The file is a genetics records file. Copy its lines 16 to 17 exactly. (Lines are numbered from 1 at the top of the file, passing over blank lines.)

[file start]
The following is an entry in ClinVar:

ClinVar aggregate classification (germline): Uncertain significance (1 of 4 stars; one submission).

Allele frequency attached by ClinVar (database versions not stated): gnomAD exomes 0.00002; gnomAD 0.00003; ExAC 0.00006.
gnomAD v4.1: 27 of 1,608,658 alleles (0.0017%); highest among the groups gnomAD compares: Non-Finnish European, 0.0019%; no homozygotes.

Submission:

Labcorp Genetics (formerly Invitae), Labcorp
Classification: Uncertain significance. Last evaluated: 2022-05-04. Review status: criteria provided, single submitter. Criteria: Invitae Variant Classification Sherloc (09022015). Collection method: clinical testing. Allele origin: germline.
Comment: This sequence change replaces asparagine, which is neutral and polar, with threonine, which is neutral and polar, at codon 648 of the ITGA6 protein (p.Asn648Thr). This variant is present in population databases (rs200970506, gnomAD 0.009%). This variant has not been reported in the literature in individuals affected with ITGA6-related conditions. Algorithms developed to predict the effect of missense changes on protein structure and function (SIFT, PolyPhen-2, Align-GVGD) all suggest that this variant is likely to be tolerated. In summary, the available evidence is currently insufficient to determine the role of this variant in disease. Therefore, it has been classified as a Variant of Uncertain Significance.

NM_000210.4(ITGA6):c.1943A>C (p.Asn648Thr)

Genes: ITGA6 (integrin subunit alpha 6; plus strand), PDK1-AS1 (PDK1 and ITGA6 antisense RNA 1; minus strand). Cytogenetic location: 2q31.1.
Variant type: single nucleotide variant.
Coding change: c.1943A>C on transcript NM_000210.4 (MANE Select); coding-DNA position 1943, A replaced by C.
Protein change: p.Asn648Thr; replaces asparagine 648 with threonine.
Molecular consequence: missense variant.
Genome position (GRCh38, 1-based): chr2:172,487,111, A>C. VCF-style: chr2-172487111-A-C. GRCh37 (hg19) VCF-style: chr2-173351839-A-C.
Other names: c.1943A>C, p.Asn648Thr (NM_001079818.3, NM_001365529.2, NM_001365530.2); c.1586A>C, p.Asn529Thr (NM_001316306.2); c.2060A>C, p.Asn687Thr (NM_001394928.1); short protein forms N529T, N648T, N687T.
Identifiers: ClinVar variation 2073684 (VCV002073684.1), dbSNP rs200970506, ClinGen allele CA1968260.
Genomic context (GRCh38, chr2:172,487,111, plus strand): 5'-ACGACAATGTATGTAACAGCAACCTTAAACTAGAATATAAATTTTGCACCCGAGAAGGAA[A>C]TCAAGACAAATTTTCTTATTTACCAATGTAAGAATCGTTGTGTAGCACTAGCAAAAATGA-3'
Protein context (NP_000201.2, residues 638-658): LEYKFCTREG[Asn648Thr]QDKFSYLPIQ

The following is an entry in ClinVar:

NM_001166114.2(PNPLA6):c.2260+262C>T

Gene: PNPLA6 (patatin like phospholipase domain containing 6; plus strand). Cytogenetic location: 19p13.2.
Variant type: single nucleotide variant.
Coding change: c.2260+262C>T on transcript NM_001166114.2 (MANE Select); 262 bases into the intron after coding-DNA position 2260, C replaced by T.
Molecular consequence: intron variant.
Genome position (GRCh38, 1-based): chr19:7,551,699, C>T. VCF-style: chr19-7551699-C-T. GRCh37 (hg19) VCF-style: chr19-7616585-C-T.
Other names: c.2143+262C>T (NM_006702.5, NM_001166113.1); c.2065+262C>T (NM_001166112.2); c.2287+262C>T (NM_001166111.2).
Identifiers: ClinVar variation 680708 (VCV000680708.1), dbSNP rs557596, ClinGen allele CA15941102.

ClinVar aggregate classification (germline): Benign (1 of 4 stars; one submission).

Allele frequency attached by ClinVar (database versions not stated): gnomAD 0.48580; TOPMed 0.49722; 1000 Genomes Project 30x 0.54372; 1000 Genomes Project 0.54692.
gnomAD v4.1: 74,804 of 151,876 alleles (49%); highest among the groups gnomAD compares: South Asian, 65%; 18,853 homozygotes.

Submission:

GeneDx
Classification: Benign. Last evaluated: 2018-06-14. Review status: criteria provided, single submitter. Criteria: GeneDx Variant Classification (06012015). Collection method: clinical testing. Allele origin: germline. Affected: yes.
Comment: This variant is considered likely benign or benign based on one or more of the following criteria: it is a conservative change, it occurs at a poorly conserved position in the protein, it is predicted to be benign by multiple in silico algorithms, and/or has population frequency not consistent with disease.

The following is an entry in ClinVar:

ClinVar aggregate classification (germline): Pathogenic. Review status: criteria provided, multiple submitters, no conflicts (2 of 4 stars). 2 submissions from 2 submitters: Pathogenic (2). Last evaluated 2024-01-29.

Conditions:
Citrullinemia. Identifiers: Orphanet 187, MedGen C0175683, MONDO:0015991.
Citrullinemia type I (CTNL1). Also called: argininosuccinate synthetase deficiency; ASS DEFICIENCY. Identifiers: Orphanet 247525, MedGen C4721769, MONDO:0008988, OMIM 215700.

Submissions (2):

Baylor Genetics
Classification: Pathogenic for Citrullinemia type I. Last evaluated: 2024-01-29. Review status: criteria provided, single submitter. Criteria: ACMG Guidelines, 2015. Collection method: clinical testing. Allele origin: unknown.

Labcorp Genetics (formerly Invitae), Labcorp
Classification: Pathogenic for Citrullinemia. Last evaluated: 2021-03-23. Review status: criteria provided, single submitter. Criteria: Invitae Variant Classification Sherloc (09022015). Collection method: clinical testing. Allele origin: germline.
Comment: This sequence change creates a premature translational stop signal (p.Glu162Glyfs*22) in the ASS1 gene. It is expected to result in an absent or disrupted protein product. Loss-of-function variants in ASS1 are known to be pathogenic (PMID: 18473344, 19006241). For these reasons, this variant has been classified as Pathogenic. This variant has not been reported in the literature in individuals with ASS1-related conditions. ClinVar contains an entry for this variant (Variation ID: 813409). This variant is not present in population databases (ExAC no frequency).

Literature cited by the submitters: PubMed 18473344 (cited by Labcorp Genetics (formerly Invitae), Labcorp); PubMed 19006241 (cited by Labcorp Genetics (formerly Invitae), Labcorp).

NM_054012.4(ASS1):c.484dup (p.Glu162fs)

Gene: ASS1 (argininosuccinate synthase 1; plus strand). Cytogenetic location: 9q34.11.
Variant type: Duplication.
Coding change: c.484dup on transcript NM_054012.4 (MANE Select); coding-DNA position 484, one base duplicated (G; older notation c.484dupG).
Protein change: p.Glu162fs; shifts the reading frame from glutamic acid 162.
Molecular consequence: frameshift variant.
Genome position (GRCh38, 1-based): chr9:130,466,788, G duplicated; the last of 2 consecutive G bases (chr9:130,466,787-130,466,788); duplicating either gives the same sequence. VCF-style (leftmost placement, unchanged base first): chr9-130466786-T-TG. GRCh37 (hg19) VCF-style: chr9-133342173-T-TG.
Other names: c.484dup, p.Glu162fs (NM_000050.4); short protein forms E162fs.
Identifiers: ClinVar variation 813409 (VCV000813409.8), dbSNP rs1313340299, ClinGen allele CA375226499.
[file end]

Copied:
Other names: c.1943A>C, p.Asn648Thr (NM_001079818.3, NM_001365529.2, NM_001365530.2); c.1586A>C, p.Asn529Thr (NM_001316306.2); c.2060A>C, p.Asn687Thr (NM_001394928.1); short protein forms N529T, N648T, N687T.
Identifiers: ClinVar variation 2073684 (VCV002073684.1), dbSNP rs200970506, ClinGen allele CA1968260.